In Case You Were Wondering, William Shatner Knows Exactly What 'Star Trek' Slash Fiction Is

Trekkies, rejoice: Captain Kirk is fully aware of K/S

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“Star Trek” is the apparent source of so much of what fandom is in modern pop culture, including the amazing erotic fan fiction genre known as “slash fiction.” And just in case you didn’t know, we’re happy to report that even Captain Kirk himself knows exactly what that is.

For those who don’t know, “slash fiction”  is a form of fan fiction, created during the early 1970s among the always groundbreaking “Star Trek” fandom, that depicts same sex sexual encounters between characters (or sometimes real people) who are (usually) not actually paired up in the original work. Now recognized as an important part of queer culture, the name comes from the fact that such stories were classified according the characters involved. Like, for instance, Kirk and Spock, known as “K/S” or by the fan-created portmanteau “Spirk.”

Speaking of “Spirk,” today William Shatner shared an image of a user on Twitter who attempted to provoke him into blocking her by posting a drawing of Captain Kirk making out with a Ferengi (a “Star Trek” alien culture introduced on “Star Trek: The Next Generation.”) In response, one of his followers said “I hope you don’t block spirk fans…they have a right as long as they don’t go overboard and bomb you with the stuff.”

To that, Shatner said “I’m why would I block Spirk fans? The immature types that are looking for attention are bored and looking for drama.” This prompted another follower to admit he had no idea what Shatner was talking about. And that’s when the captain dropped the knowledge.

“After the original series, alt fan stories called slash were created in which the characters of Kirk and Spock were lovers,” Shatner said. “It was called Spirk (SPock/kIRK) because the other combination was rude. When we heard about it; it was funny. Gene released a statement,” he said, referring to “Star Trek” creator Gene Roddenberry. Shatner added that he and Leonard Nimoy weren’t offended, they just found it hilarious.

Shatner isn’t wrong, Roddenberry actually did address the matter in a statement of sorts that was inserted into the novelization of “Star Trek: The Motion Picture” (1979), a truly weird (and fun) story that presents the film’s events as a historical nonfiction work commissioned by the United Federation of Planets. As part of that conceit, it’s littered with footnotes that explain glossary terms, give more background on certain concepts and characters, and even reiterate that the crew of the USS Enterprise were consulted.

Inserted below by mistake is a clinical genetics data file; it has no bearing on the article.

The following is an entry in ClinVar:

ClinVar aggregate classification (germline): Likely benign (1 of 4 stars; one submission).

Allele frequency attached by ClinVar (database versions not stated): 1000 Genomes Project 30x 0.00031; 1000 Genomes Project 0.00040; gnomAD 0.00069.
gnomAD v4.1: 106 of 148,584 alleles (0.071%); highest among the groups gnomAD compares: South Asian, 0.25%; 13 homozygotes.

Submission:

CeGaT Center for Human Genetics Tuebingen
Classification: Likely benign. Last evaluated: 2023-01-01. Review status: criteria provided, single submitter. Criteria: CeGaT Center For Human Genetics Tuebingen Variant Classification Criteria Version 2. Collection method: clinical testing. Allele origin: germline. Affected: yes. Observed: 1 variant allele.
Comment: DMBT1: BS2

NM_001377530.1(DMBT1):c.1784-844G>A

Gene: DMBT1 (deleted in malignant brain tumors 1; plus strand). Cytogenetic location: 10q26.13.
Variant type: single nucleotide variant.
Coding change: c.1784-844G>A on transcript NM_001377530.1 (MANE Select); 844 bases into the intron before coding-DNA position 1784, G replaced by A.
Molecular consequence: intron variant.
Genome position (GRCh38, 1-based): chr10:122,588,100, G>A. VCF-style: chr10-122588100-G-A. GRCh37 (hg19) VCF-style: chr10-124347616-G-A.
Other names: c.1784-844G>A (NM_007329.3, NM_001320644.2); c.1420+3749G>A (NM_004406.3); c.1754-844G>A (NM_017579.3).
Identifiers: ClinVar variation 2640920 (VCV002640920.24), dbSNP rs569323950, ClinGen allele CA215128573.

One of these footnotes actually includes a statement on the subject of Kirk/Spock attributed to Admiral Kirk, and for your amusement we’ll just quote the whole thing below. (The context is an ambiguous Vulcan word Spock uses in the story to describe Kirk):

“Editor’s note: The human concept of friend is most nearly duplicated is most nearly duplicated in Vulcan thought by the term t’hy’la, which can also mean brother and lover. Spock’s recollection (from which this chapter is drawn) is that it was a most difficult moment for him since he did indeed consider Kirk to have become his brother. However, because t’hy’la can be used to mean lover, and since Kirk and Spock’s friendship was unusually close, this has led to some speculation over whether they had actually become lovers. At our request Admiral Kirk supplied the following comment on the subject:

“‘I was never aware of this ‘lovers’ rumor, although I have been told that Spock encountered it several times. Apparently, he had always dismissed it with his characteristic lifting of his right eyebrow, which usually connoted some combination of surprise, disbelief, and/or annoyance. As for myself, although I have no moral or other objections to physical love in any of its many earthly, alien, and mixed forms, I have always found my best gratification in that creature called woman. Also, I would not like to be thought of as being so foolish that I would select a love partner who came into sexual heat only once every seven years.”

Honestly, we’re happy to say that was a pretty good way to address the matter without being homophobic. Rest in peace, Gene. Meanwhile, if you’d like to hear one of the most triumphant “Spirk” examples of all time, we encourage you to listen to “Spork! An Erotic Love Story.” It’s an ingenious fan edit made in 2012 that edits the soundtrack from the audiobook adaptation of the 2008 “Star Trek” reboot — narrated by Zachary Quinto no less — into a three minute long K/S story. Check it out here (mostly SFW).

See Shatner’s tweets below. And of course, live long and prosper.

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